An upcoming policy forum by the International Peace Institute will explore tensions between the pursuit of political solutions and the protection of civilians in the context of UN peacekeeping missions. Peace Science shows how the “robust” turn in UN peacekeeping has resulted in unintended consequences to civilians and the peacebuilding process.
In the News:
“UN peacekeeping missions are often mandated to protect civilians in challenging environments where the peace process has stalled and political solutions seem out of reach. In these contexts, protecting local populations from physical violence may appear to be an operational imperative for the mission and a priority over engagement in protracted and uncertain political processes. This policy forum [May 24th] will provide an opportunity to discuss situations where there is a risk of competition between the primacy of politics and the centrality of protection, as well as where they are complementary and mutually reinforcing. While the two objectives are hardly mutually exclusive, in practice pursuing both can raise challenging questions. In South Sudan, Darfur, or the Democratic Republic of the Congo, the UN mission’s political role may seem elusive, and its protection goals may appear to detract from its political effectiveness. The political stance of UN missions intervening in support of host states may also be an important limitation for peacekeepers mandated to protect civilians from all threats of physical violence—including from host-state forces.”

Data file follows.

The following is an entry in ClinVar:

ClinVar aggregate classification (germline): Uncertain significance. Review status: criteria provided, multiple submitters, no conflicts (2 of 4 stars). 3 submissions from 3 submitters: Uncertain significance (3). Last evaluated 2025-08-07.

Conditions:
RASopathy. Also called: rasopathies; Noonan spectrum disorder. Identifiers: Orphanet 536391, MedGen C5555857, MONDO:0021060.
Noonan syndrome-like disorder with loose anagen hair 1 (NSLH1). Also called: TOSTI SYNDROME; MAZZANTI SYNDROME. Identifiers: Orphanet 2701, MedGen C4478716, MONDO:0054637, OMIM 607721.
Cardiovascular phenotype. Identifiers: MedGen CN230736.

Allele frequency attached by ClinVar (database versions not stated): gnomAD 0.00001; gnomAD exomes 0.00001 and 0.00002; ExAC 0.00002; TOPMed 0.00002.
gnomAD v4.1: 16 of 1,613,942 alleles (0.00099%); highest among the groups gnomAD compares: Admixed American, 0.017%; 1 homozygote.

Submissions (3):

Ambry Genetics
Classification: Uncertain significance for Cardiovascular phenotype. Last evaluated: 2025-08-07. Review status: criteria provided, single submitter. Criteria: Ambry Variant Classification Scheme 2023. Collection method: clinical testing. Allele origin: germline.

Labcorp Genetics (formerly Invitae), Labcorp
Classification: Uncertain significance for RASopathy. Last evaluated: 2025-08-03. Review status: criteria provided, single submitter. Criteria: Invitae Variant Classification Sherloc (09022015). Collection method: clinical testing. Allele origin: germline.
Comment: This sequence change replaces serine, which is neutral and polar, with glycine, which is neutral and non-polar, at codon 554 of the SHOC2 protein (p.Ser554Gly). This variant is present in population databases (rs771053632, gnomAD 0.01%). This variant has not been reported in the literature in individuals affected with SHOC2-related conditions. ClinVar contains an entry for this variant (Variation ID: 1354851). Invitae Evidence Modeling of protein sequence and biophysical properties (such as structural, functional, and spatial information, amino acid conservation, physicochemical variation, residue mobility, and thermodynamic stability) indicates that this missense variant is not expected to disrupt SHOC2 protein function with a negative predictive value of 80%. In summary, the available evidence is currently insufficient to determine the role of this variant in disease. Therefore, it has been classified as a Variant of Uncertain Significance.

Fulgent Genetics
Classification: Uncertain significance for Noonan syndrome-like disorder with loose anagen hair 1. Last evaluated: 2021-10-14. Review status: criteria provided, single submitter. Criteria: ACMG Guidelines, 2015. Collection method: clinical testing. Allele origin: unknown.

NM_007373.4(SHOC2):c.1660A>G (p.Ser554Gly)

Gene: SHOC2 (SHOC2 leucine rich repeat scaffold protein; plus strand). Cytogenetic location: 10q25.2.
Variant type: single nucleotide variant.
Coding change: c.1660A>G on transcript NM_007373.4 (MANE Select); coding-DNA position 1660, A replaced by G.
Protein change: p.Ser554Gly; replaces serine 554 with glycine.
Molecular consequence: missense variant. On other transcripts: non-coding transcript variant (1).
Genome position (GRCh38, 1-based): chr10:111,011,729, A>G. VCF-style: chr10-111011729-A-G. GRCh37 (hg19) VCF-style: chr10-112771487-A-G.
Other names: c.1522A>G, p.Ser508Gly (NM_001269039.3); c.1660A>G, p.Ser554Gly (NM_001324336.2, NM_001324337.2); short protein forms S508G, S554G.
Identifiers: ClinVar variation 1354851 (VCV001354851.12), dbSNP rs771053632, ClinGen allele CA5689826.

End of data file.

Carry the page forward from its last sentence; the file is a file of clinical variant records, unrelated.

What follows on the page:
“In these situations, where civilians are clearly at risk, how should peace operations reconcile political strategies and the protection of civilians? In the absence of viable political processes at the strategic level, what political measures and strategies can be used in parallel with military operations to protect civilians on the ground?”
On Thursday, May 24th, IPI together with the Permanent Mission of the Kingdom of the Netherlands to the United Nations are cohosting a policy forum entitled “The Primacy of Politics and the Protection of Civilians in UN Peacekeeping Operations.” This policy forum will explore the perceived and actual tensions between the pursuit of political solutions and the protection of civilians in peacekeeping contexts. The event will follow the 2018 Security Council Open Debate on the Protection of Civilians organized by Poland (#United4Civilians).
Insight from Peace Science:
Robust Peacekeeping: The use of force by a United Nations peacekeeping operation at the tactical level, with authorization of the Security Council, to defend its mandate against spoilers whose activities pose a threat to civilians or risk undermining the peace process.
-United Nations. (2008). United Nations Peacekeeping Operations: Principles and Guidelines “Capstone Doctrine”. New York: United Nations Secretariat. http://www. un.org/en/peacekeeping/documents/capstone_eng.pdf.
- Robust peacekeeping, though it may succeed in protecting civilians in the short-term, has unintended consequences that may jeopardize other important goals and the broader work of UN missions.
- The greater militarization and partiality entailed by robust peacekeeping may actually put civilians at risk, along with peacekeepers, other UN officials, and independent humanitarian actors, in some cases also diminishing humanitarian space/access.
- The state-centrism entailed by robust peacekeeping may compromise the more substantive aspects of a UN mission, prejudicing its human rights, peacebuilding and development, and political work too far in favor of the government’s concerns at the exclusion of others’.
- The “robust turn” in UN peace operations may more broadly jeopardize peacekeeping principles and consensus around UN peacekeeping, cause a drop in troop contributions from UN member states, and impede cooperation between the UN and humanitarian actors.
- “The Primacy of Politics and the Protection of Civilians in UN Peacekeeping Operations”. By the International Peace Institute. May 18, 2018.
- Peace Science Digest Volume 2, Issue 2: “The Unintended Consequences of ‘Robust’ UN Peace Operations”.